Music

'Back Roads and Abandoned Motels' Is the Jayhawks' Most Enjoyable Record Since 'Rainy Day Music'

Photo courtesy of Legacy Recordings

Still finding new ways to refine and expand a beloved sound, the Jayhawks' Back Roads and Abandoned Motels is a triumph.

Back Roads and Abandoned Motels
The Jayhawks

Legacy

13 July 2018

We're enjoying a particularly busy and productive period for the Jayhawks: The band has collaborated with Ray Davies on his two Americana albums, and Back Roads and Abandoned Motels marks the first time since the middle 1990s that we've had two proper Jayhawks releases in the space of three years. 2016's Paging Mr. Proust offered some surprises as Gary Louris experimented with harder-edged songs and a lyrical directness that allowed him to vent sincere anger and frustration with a directness he'd previously obscured. Back Roads and Abandoned Motels might be an even sharper departure from the Jayhawks' business as usual: it presents a collection of songs Louris has written with and for others, now recorded by the band.

The exercise in sharing the songwriter's spotlight seems to have inspired Louris to open things up a bit. Where Mr. Proust was guided solely by Louris' explorations, Back Roads might just be the most collaborative album the band has released, with Louris even stepping back from the microphone to share lead vocals with his bandmates. That is not to infer that Louris has been some sort of Billy Corgan-like control freak, but the Jayhawks have long been defined by the twists and turns of Louris' artistic vision, and it is his voice that dominates the band's history. He would be completely justified in maintaining that status quo; that he is demonstrating such democratic flexibility 30 years into the band's career is a measure of his commitment to maintaining relevance and a creative spark.

In fact, speaking of the Jayhawks' future with Jedd Beaudoin, Louris emphasizes the importance of change and growth for the band, "I think the goal is to get more of a democracy, more involvement from everybody, get them writing a little bit more. Have me take a step back a bit and quit hogging the spotlight so much.... I'd like them all to kind of step up and I want to see what it feels like." We see the benefits of this philosophy throughout Back Roads and Abandoned Motels. All of the classic signifiers of a Jayhawks album are here -- the sublime harmonies, the folk-rock jangle, the wry takes on relationships, and an eye always tuned to the impermanence of things -- but with Karen Grotberg and Tim O'Reagan each taking lead on two of the album's cuts, the band plays with a looser confidence than they've previously captured in the studio.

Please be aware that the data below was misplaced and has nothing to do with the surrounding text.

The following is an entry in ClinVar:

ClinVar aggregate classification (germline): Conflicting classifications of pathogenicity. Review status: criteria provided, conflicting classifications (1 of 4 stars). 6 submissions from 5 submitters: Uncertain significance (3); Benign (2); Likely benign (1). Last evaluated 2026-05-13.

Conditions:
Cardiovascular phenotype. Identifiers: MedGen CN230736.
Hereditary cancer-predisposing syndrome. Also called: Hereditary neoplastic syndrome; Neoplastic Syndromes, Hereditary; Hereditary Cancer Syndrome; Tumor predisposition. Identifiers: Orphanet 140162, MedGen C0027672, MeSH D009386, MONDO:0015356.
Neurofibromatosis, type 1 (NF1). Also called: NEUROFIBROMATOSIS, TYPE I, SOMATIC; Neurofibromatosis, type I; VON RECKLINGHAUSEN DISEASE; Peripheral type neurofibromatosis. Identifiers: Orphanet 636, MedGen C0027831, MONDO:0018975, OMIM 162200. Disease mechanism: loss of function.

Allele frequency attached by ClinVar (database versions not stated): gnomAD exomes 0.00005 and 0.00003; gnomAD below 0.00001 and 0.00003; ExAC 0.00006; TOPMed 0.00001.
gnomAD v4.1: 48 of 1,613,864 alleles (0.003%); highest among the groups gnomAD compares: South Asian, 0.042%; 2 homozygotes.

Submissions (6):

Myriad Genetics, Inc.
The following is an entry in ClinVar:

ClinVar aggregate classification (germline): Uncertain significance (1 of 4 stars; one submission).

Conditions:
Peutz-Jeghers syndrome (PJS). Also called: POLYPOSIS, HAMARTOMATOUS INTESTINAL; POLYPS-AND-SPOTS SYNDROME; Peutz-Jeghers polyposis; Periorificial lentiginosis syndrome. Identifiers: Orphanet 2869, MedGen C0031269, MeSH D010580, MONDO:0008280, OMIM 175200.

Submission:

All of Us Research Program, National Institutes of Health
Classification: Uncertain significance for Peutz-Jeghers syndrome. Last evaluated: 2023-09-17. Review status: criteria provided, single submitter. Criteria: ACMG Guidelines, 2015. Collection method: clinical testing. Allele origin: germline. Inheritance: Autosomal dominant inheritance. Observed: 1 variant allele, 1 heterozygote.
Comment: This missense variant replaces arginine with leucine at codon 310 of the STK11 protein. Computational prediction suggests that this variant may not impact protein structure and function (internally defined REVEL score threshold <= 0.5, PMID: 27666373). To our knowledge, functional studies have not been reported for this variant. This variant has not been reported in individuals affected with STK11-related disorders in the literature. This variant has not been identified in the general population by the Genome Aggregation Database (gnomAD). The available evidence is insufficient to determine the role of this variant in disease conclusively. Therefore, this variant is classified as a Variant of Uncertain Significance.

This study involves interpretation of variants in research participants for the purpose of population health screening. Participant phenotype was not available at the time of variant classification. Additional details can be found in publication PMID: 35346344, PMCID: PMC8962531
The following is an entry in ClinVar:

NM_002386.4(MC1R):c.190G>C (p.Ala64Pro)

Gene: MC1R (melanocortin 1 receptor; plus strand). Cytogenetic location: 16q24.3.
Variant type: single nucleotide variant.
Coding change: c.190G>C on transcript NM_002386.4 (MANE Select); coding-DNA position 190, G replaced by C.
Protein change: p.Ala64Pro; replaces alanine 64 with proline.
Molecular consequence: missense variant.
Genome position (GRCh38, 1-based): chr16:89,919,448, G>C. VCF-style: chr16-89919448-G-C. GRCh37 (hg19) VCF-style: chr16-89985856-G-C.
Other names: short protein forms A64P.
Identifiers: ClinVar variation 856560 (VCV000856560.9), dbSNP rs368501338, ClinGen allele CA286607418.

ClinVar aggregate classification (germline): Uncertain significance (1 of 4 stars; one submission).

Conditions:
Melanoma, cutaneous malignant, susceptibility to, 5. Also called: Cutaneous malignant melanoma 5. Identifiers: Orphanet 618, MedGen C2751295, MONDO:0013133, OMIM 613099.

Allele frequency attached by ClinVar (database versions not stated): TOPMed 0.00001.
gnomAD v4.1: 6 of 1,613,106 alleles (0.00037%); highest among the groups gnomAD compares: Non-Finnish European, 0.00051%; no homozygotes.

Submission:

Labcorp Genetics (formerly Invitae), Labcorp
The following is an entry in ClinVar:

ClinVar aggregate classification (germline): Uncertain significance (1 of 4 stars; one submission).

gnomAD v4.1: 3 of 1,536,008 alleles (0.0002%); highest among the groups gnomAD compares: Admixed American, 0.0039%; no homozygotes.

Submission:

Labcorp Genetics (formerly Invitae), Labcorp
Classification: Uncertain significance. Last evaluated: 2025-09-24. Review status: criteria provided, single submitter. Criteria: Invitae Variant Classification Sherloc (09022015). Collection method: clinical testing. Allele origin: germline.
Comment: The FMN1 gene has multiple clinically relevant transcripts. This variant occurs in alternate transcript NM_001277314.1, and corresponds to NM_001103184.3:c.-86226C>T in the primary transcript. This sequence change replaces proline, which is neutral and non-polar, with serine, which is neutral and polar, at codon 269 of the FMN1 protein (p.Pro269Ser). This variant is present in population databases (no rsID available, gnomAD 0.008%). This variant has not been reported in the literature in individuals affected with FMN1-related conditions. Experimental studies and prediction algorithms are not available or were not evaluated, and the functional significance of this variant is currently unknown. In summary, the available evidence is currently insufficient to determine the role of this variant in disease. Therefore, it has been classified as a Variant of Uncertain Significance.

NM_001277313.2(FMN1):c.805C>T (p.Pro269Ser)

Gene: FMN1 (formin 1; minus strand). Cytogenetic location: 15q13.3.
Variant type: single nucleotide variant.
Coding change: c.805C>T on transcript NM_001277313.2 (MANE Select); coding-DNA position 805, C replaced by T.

Most of these songs have been heard in their original recordings. Album opener, "Come Cying to Me", sung by Grotberg, was written with Natalie Maines and appeared on her solo debut Mother. Two other songs here were co-written with Maines and her Dixie Chicks partners and released by that band. The stellar "Everybody Knows" portrays the paranoia and disconnect between one's public and private persona, sung from the troubled, ironic perspective of someone who seeks the spotlight. The song is effective as a reflection upon the challenges Maines faced following her controversial remarks about George W. Bush or, equally but on a smaller scale, as regarding the daily struggles any of us face in these uncertain times where we often find ourselves wearing different faces in different crowds. The closing refrain of "Everybody knows I'm just barely getting by" is one that countless listeners can probably identify with. The other, "Bitter End" sounds infused with some of the passion of Louris' fractured relationship with former bandmate Mark Olsen, though Maines, Maguire, and Robinson no doubt bring their own road-worn experiences to this melancholy reflection on the musician's life.

Other highlights include "Bird Never Flies", co-written with New York songwriter Ari Hest, and the barrelhouse ballad "Backwards Women", written with members of the Wild Feathers but not previously recorded. It's a mystery why that band chose not to do the song; it's a great driving with the windows down summer tune about the joys of hanging on the wrong side of the tracks with the wrong kind of people.

"Need You Tonight" was written with Kristen Hall and Scott Thomas and features one of Louris' trademarks: crafting dreamy harmonies that mask the bitter medicine of lessons learned from broken relationships. This is one of those, though the relationship here described isn't fully broken, just terminally cracked. Equally deceptive in its harmonic beauty is the Jakob Dylan collaboration "Gonna Be a Darkness", a gut-wrenching song of mortality that exposes a soul-erasing doubt amidst the politeness and pleasantries of the funeral experience.

The album closes with two Louris originals, including "Carry You to Safety", a sincere and uncomplicated love song, proof that for all of the darkness he sees in this world, Louris remains in search of light. Still finding new ways to refine and expand a beloved sound, Back Roads and Abandoned Motels is, start to finish, the Jayhawks' most enjoyable record since Rainy Day Music.

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